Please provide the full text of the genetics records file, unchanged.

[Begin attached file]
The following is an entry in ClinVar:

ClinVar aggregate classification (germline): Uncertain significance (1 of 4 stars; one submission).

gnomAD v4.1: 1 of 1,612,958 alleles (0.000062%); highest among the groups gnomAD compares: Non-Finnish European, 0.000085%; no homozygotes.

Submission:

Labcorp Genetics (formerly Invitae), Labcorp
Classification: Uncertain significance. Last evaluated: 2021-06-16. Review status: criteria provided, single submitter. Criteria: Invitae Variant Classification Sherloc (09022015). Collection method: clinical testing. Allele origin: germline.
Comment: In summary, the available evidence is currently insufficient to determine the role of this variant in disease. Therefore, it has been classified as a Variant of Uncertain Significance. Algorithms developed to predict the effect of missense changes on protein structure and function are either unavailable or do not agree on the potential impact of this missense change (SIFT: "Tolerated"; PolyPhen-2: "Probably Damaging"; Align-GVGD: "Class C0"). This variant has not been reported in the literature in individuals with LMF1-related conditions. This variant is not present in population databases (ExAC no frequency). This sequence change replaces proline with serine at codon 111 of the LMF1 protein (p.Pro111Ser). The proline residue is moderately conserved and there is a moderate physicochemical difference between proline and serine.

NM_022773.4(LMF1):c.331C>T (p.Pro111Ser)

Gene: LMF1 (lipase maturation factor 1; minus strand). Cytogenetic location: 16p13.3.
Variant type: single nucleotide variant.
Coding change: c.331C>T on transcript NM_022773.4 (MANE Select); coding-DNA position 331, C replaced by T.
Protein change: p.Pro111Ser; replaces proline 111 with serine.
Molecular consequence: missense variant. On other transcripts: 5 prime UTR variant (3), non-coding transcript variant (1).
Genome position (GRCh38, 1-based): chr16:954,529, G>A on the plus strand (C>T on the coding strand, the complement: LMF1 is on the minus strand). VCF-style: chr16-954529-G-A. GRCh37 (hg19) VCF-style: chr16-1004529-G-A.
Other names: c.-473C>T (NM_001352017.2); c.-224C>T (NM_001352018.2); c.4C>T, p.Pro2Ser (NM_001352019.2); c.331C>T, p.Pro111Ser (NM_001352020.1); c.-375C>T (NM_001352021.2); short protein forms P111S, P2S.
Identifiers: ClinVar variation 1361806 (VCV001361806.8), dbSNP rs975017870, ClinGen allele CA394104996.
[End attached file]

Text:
The following is an entry in ClinVar:

ClinVar aggregate classification (germline): Uncertain significance (1 of 4 stars; one submission).

gnomAD v4.1: 1 of 1,612,958 alleles (0.000062%); highest among the groups gnomAD compares: Non-Finnish European, 0.000085%; no homozygotes.

Submission:

Labcorp Genetics (formerly Invitae), Labcorp
Classification: Uncertain significance. Last evaluated: 2021-06-16. Review status: criteria provided, single submitter. Criteria: Invitae Variant Classification Sherloc (09022015). Collection method: clinical testing. Allele origin: germline.
Comment: In summary, the available evidence is currently insufficient to determine the role of this variant in disease. Therefore, it has been classified as a Variant of Uncertain Significance. Algorithms developed to predict the effect of missense changes on protein structure and function are either unavailable or do not agree on the potential impact of this missense change (SIFT: "Tolerated"; PolyPhen-2: "Probably Damaging"; Align-GVGD: "Class C0"). This variant has not been reported in the literature in individuals with LMF1-related conditions. This variant is not present in population databases (ExAC no frequency). This sequence change replaces proline with serine at codon 111 of the LMF1 protein (p.Pro111Ser). The proline residue is moderately conserved and there is a moderate physicochemical difference between proline and serine.

NM_022773.4(LMF1):c.331C>T (p.Pro111Ser)

Gene: LMF1 (lipase maturation factor 1; minus strand). Cytogenetic location: 16p13.3.
Variant type: single nucleotide variant.
Coding change: c.331C>T on transcript NM_022773.4 (MANE Select); coding-DNA position 331, C replaced by T.
Protein change: p.Pro111Ser; replaces proline 111 with serine.
Molecular consequence: missense variant. On other transcripts: 5 prime UTR variant (3), non-coding transcript variant (1).
Genome position (GRCh38, 1-based): chr16:954,529, G>A on the plus strand (C>T on the coding strand, the complement: LMF1 is on the minus strand). VCF-style: chr16-954529-G-A. GRCh37 (hg19) VCF-style: chr16-1004529-G-A.
Other names: c.-473C>T (NM_001352017.2); c.-224C>T (NM_001352018.2); c.4C>T, p.Pro2Ser (NM_001352019.2); c.331C>T, p.Pro111Ser (NM_001352020.1); c.-375C>T (NM_001352021.2); short protein forms P111S, P2S.
Identifiers: ClinVar variation 1361806 (VCV001361806.8), dbSNP rs975017870, ClinGen allele CA394104996.